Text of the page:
FosRich profit spikes despite lower revenue
Revenue fell at FosRich Company Limited but profit spiked 81 per cent, which Managing Director Cecil Foster says comes at the tail end of branch rationalisations, and other efficiency measures ahead of taking the company public.
The adjustments began in late 2016 and accelerated last year, he said.
"We had a careful look at how we sourced our goods in preparation for the IPO. This led to stronger and deeper partnerships with companies such as General Electric and Siemens," Foster said, noting that the Siemens deal started in January 2017.
"They wanted the market and so they put in the effort to give us the best value, with us acting as a channel partner for them," Foster said.
FosRich reported sales of just over $1 billion for year ending December 2017, but that was nearly $110 million less than the previous year's turnover. Profit spiked from $30 million to $55 million, due mainly to reduced cost of sales.
During the year, the lighting supplies company rationalised its branches in Kingston, Mandeville and Montego Bay after market assessments, to align the available stock with demand.
"We aligned the branches with the product offerings, so for Mandeville, they wanted more water heaters, and Montego Bay would mean a lot more LEDs because of the hotel sector and new homes going up," Foster explained.
But in the first four months of execution, sales were down across the network the opposite effect of the programme's intent. Foster said the company introduced products at the start of the year that the market was slow in taking up.
FosRich, for example, went heavy on fire-resistant cables and other electrical products that did not give off halogenic fumes. Halogens are highly reactive gases such as fluorine, chlorine, bromine, among others, that react readily with air or other chemicals present in the environment or would be otherwise harmful to humans, especially in the event of a fire.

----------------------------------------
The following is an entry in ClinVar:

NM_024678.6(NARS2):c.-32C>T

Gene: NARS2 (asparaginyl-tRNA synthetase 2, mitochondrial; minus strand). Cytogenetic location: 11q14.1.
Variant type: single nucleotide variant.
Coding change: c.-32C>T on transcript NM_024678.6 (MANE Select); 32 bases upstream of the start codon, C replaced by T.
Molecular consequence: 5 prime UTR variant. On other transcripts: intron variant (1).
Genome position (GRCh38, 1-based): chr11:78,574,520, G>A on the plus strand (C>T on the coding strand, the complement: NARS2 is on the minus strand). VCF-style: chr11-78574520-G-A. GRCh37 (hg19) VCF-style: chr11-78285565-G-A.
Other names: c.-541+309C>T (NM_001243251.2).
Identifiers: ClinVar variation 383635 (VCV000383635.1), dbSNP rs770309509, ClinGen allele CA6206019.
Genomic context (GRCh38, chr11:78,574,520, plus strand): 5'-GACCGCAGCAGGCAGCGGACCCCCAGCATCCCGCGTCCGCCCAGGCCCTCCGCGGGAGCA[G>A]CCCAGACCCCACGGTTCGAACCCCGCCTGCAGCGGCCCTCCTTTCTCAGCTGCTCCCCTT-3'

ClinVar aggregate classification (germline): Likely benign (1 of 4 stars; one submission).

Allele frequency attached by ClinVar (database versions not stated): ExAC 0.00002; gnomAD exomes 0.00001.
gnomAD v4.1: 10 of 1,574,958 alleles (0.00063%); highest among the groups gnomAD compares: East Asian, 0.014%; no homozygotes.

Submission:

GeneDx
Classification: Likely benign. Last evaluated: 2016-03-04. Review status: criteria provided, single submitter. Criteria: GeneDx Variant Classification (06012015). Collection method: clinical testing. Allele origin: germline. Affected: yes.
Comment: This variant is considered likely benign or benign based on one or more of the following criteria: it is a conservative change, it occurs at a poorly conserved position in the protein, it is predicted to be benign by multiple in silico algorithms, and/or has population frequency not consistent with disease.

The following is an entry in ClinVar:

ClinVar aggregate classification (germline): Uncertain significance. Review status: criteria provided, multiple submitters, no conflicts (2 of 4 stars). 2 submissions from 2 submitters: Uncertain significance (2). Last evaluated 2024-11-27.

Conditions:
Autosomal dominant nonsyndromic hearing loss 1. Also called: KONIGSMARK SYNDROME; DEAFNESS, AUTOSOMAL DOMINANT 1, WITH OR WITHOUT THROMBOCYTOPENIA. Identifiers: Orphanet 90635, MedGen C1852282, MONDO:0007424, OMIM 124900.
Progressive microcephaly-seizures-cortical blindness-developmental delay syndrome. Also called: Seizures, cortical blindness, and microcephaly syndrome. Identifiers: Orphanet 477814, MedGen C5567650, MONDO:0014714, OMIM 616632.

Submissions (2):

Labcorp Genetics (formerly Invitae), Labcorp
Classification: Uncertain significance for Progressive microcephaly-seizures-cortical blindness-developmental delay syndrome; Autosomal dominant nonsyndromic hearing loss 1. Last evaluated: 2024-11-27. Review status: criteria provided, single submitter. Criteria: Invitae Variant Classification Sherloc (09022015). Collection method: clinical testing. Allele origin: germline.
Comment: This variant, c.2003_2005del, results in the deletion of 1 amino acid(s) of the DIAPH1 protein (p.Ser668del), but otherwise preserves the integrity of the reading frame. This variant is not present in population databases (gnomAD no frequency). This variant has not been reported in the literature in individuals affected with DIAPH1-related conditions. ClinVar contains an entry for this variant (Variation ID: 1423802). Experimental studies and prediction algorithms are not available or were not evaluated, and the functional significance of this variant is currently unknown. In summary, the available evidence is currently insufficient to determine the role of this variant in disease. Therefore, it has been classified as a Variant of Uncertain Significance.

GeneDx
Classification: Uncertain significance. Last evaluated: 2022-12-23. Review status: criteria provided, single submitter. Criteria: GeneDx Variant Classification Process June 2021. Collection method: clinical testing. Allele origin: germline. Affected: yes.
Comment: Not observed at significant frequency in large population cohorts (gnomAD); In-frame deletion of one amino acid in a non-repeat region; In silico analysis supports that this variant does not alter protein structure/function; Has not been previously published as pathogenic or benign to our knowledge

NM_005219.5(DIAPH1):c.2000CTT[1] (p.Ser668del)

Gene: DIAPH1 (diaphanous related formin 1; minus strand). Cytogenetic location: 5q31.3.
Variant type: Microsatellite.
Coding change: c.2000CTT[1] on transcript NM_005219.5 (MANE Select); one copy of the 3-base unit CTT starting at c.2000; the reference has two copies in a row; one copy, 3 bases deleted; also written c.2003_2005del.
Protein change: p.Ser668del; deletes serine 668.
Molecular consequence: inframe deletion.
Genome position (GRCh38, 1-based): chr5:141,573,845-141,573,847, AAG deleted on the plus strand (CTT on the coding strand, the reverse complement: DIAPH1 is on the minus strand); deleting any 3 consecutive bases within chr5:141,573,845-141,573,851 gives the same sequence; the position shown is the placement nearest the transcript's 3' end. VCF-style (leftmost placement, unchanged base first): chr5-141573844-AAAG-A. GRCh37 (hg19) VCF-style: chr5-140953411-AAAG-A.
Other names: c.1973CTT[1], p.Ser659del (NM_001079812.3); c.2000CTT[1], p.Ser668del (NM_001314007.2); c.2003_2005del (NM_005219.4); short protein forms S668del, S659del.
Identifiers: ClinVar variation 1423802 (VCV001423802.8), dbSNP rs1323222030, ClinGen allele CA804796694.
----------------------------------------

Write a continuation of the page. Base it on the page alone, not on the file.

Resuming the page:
Foster said that at first, sales of the products were slow as its clients needed to be educated about the technology. So he began making direct pitches to technical experts.
"By taking up the problem with the consultants and engineers who know about this product we were able to make the case for buying these cables. With that the response has been phenomenal to the point where we don't even have enough products to sell them," Foster said.
He maintains that FosRich has recovered from that early 2017 setback, and is predicting that revenue will rise by 29 per cent this financial year. That out-turn more than covers the nine per cent fall-off in revenue last year.
To drive the numbers, Foster said delivery time has been cut and stock boosted to have items available on order.
"We've improved our delivery system with a doubling of our truck fleet. These are bigger trucks that can carry more cargo. The result is that we can fill orders in as little as a day after the order rather than the three or four days that obtained before," he said.
Foster also hinted at plans for acquisition, saying the 29 per cent growth in revenue forecast for the year "will not be relying on organic growth". He is also adding sales staff, but intends to keep the branch network at three.
"What we're doing is to maximise our footprint in our various locations by using the expanded sales staff. Right now we have taken on six key staff on top of the total 84 that we have," he said.
FosRich also has one more project to execute a tracking system for inventory, using bar codes and digital location indicators for warehousing. The system is intended for implementation by the third quarter. The company is currently carrying $625 million of inventory amid total assets of $901 million.
FosRich listed on the junior market in mid-December at $2 per share. The stock is now trading at $2.56, valuing the company at $1.28 billion.